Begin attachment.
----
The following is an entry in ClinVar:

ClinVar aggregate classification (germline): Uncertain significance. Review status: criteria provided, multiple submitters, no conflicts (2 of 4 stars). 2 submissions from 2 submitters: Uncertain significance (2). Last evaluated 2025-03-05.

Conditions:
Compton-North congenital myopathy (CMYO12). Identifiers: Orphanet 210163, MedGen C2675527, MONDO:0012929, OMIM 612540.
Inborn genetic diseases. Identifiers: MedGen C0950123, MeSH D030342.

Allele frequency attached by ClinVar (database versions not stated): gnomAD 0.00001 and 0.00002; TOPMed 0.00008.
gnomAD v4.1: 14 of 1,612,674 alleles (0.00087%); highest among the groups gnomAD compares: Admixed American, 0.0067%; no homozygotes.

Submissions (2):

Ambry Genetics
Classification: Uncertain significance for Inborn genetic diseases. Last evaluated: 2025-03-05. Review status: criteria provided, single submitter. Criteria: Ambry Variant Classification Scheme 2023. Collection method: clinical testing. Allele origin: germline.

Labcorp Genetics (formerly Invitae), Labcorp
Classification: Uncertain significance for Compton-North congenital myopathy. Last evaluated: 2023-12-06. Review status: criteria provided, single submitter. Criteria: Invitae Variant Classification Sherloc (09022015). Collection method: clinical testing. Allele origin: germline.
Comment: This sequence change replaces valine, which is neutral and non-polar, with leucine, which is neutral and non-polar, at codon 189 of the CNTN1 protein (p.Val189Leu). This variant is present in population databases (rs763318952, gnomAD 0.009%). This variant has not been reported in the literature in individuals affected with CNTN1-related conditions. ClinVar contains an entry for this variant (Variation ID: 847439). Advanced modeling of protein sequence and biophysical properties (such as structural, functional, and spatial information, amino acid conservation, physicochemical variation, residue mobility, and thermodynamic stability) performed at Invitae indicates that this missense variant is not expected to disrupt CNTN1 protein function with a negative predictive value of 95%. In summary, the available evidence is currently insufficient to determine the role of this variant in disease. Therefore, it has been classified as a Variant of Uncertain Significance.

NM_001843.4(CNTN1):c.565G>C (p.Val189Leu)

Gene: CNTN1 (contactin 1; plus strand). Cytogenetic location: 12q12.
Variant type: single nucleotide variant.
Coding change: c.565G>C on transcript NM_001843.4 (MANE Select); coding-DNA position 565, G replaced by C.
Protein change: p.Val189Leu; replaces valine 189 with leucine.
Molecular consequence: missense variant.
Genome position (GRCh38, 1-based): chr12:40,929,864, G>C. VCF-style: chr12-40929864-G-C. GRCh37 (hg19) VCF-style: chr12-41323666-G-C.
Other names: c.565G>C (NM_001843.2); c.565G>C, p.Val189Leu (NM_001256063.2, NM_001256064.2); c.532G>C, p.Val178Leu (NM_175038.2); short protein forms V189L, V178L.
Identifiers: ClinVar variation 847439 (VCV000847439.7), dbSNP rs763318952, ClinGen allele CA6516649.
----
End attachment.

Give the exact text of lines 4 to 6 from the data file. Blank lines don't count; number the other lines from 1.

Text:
Compton-North congenital myopathy (CMYO12). Identifiers: Orphanet 210163, MedGen C2675527, MONDO:0012929, OMIM 612540.
Inborn genetic diseases. Identifiers: MedGen C0950123, MeSH D030342.

Allele frequency attached by ClinVar (database versions not stated): gnomAD 0.00001 and 0.00002; TOPMed 0.00008.